While reading quick summaries of different kinds of bonds, I paused on the description of title bonds. I think they illustrate well the basic idea behind bonds, and how they act as a mechanism of trust between two parties.
Title bonds are required usually by state governments before they will reissue titles for larger items like cars. They bond you to your claim that you have legitimate ownership of the item in question, so that people can’t just go around stealing things and filling out some paperwork to have it legally defined as theirs.
For instance, let’s say you lost your copy of the title to your truck that you bought from that shady little used car lot way out of town. Maybe you never got a proper title from the dealership; they didn’t have one at the time, they said, and a bill of sale would be just as good. After a few years, you decide to sell it, but the buyer says that a bill of sale is not enough, that you will need to get a title to transfer to him. You try to find the dealership to get a copy, but find out that they went out of business, got shut down for “correcting” their lot’s odometers, and that no trace of them remains.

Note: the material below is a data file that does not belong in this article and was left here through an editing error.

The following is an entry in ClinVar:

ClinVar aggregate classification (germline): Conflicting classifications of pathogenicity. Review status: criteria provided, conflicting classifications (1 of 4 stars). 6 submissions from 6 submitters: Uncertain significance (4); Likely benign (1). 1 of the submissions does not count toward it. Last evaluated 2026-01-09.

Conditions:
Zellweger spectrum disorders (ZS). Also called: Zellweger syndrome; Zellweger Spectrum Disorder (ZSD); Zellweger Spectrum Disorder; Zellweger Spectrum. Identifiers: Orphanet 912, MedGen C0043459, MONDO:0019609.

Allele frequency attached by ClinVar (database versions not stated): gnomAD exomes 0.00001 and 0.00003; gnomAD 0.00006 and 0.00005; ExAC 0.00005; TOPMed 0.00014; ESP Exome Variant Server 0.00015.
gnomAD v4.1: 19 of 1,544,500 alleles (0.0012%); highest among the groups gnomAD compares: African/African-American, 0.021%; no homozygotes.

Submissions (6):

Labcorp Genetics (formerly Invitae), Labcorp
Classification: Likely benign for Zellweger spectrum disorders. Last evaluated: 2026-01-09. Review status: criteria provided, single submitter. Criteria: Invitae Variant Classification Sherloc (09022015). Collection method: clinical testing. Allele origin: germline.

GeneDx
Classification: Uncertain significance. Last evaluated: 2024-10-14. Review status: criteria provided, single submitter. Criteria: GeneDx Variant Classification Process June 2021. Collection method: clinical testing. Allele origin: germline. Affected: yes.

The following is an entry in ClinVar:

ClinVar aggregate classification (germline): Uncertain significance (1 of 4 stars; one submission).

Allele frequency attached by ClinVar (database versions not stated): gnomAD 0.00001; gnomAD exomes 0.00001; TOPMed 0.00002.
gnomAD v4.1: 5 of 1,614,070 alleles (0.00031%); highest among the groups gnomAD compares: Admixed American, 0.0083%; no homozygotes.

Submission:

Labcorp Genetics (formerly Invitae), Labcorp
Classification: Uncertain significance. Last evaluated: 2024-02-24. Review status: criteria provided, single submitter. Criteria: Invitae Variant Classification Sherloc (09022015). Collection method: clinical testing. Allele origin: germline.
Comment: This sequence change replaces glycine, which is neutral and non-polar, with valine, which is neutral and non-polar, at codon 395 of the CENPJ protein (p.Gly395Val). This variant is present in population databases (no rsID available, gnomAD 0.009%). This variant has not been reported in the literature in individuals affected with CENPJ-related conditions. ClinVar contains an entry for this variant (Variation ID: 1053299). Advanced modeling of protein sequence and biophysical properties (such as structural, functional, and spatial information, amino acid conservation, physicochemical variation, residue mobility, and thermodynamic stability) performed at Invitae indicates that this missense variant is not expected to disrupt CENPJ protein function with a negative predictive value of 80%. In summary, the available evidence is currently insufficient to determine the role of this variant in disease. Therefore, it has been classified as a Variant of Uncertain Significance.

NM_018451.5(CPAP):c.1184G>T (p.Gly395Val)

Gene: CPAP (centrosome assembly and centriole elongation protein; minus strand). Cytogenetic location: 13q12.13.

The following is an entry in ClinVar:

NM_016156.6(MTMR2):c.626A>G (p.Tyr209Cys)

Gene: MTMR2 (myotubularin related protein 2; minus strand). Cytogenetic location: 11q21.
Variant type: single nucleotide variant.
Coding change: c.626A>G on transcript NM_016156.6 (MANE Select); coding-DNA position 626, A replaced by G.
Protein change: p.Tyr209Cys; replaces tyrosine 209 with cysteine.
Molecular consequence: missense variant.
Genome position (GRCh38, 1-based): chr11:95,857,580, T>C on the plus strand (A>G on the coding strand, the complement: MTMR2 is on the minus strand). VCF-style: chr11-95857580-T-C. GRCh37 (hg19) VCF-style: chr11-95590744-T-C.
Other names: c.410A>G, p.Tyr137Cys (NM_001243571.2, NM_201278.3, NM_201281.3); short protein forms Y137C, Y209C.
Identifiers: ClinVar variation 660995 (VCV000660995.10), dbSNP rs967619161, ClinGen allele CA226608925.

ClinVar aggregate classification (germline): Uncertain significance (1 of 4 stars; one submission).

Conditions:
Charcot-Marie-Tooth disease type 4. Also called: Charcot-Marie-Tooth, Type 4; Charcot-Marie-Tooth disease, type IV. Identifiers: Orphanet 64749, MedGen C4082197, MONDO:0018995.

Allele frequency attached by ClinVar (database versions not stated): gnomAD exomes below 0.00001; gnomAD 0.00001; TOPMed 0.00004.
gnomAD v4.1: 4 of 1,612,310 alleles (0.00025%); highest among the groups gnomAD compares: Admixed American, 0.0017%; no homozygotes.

Now, in order to get a title reissued by the state, you will need to buy a title bond from a bonding agency like Bernard Fleischer & Sons. The state will generally decide how much we will have to write the bond for. That bond will guarantee any damage done to the car while it is in your possession, in the event that a more legitimate title-holder materialized later on. Perhaps you discover that your dealership was “correcting” ownership on their cars as well as mileage. Now you just have to hope that the shady dealership way out of town had posted a Motor Vehicle Dealer Bond.